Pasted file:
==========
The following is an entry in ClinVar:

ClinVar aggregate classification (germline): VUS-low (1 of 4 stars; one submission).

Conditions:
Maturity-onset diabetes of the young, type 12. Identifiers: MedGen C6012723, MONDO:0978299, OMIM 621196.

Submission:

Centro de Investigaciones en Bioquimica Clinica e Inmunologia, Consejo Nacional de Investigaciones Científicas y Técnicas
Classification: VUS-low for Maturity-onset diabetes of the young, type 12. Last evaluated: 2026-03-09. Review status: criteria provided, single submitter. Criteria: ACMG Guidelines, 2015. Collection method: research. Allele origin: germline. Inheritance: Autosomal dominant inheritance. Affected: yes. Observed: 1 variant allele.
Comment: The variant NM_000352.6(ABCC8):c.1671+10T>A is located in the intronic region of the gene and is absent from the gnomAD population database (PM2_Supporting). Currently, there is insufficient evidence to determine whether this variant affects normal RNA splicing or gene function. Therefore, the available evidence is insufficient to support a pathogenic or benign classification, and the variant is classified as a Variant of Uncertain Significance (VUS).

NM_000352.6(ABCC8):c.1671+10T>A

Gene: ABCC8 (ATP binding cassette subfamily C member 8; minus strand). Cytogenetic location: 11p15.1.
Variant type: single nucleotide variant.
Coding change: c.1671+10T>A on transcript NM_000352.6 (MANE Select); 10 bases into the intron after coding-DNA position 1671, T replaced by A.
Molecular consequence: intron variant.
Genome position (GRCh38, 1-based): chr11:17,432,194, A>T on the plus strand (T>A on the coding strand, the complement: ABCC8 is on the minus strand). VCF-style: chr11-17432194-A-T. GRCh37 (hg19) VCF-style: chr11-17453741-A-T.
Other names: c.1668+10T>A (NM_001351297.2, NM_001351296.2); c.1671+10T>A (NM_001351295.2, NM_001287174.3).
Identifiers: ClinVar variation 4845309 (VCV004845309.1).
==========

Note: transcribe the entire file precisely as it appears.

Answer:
The following is an entry in ClinVar:

ClinVar aggregate classification (germline): VUS-low (1 of 4 stars; one submission).

Conditions:
Maturity-onset diabetes of the young, type 12. Identifiers: MedGen C6012723, MONDO:0978299, OMIM 621196.

Submission:

Centro de Investigaciones en Bioquimica Clinica e Inmunologia, Consejo Nacional de Investigaciones Científicas y Técnicas
Classification: VUS-low for Maturity-onset diabetes of the young, type 12. Last evaluated: 2026-03-09. Review status: criteria provided, single submitter. Criteria: ACMG Guidelines, 2015. Collection method: research. Allele origin: germline. Inheritance: Autosomal dominant inheritance. Affected: yes. Observed: 1 variant allele.
Comment: The variant NM_000352.6(ABCC8):c.1671+10T>A is located in the intronic region of the gene and is absent from the gnomAD population database (PM2_Supporting). Currently, there is insufficient evidence to determine whether this variant affects normal RNA splicing or gene function. Therefore, the available evidence is insufficient to support a pathogenic or benign classification, and the variant is classified as a Variant of Uncertain Significance (VUS).

NM_000352.6(ABCC8):c.1671+10T>A

Gene: ABCC8 (ATP binding cassette subfamily C member 8; minus strand). Cytogenetic location: 11p15.1.
Variant type: single nucleotide variant.
Coding change: c.1671+10T>A on transcript NM_000352.6 (MANE Select); 10 bases into the intron after coding-DNA position 1671, T replaced by A.
Molecular consequence: intron variant.
Genome position (GRCh38, 1-based): chr11:17,432,194, A>T on the plus strand (T>A on the coding strand, the complement: ABCC8 is on the minus strand). VCF-style: chr11-17432194-A-T. GRCh37 (hg19) VCF-style: chr11-17453741-A-T.
Other names: c.1668+10T>A (NM_001351297.2, NM_001351296.2); c.1671+10T>A (NM_001351295.2, NM_001287174.3).
Identifiers: ClinVar variation 4845309 (VCV004845309.1).